A study on fish oil with pre-school children in the UK may persuade many parents to give their toddlers pharmaceutical-grade fish oil. Why? Fish oil was brain food for these toddlers:
After just six weeks of daily doses of omega-3, parents reported a transformation in the behaviour and learning abilities of children as young as 20 months old.
Professor Robert Winston from the Institute of Reproductive & Developmental Biology at Imperial College London went on to say that children who are not getting enough omega-3s are significantly lacking:
“The evidence is getting ever stronger that children who have diets poor in Omega-3 are not achieving their natural potential.”
The results reveal dramatic improvements in the performance of underachieving toddlers, many of whom had been disruptive and unable to concentrate.
Children were assessed for their motor skills, IQ, reading, spelling and behaviour, and the study identified a huge reduction in symptoms of the sort associated with attention deficit and hyperactivity disorder.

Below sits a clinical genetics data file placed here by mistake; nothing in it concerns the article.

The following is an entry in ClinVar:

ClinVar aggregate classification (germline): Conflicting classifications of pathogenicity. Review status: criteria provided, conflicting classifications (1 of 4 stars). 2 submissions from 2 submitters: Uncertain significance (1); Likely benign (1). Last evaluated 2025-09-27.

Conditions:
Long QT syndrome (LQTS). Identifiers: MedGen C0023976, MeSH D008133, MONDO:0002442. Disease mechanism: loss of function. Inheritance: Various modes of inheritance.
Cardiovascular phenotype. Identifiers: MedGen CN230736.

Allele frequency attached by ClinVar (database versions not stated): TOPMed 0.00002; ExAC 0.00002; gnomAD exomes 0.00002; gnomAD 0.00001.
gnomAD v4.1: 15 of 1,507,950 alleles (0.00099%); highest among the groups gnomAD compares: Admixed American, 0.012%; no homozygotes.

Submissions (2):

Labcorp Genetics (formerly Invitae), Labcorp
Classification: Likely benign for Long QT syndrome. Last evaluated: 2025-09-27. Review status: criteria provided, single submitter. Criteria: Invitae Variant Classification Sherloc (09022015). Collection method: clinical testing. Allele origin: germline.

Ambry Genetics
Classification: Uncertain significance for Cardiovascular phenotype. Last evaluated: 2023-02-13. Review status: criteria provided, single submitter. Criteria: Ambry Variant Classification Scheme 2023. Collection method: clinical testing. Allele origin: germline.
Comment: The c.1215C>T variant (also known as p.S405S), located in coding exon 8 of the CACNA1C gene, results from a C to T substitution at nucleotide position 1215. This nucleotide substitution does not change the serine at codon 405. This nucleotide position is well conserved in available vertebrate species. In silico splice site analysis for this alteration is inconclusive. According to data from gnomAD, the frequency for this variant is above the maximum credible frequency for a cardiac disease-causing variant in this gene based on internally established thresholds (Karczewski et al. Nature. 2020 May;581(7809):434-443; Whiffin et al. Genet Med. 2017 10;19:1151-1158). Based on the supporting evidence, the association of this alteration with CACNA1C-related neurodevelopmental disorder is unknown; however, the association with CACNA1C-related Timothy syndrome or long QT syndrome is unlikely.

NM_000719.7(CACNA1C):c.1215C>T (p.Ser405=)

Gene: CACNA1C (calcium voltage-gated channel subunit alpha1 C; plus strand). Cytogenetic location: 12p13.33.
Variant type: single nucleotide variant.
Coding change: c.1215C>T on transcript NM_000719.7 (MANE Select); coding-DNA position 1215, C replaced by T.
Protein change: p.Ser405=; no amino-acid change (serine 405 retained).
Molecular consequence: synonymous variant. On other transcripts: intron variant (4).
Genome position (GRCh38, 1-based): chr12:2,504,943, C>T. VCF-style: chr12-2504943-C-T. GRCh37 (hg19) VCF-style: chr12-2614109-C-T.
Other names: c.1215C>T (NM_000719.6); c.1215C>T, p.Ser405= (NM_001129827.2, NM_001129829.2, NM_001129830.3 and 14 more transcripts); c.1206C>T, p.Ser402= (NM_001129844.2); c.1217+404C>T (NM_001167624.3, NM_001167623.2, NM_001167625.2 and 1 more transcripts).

What were the more significant effects of fish oil?
The biggest improvements…were observed in the children’s concentration and behaviour. “The performance of almost 60 per cent of the children involved has improved dramatically,” said Dr Madeleine Portwood, educational psychologist for Durham local education authority and lead investigator at the Durham Sure Start trial. “‘We saw children whose learning skills went from being six months below their chronological age to absolutely normal in just three months.”
Even more amazing:
“Some two-year-olds went from having a vocabulary of 25 single words to being able to use whole sentences, while others were able to sit down and concentrate for the first time in their lives.”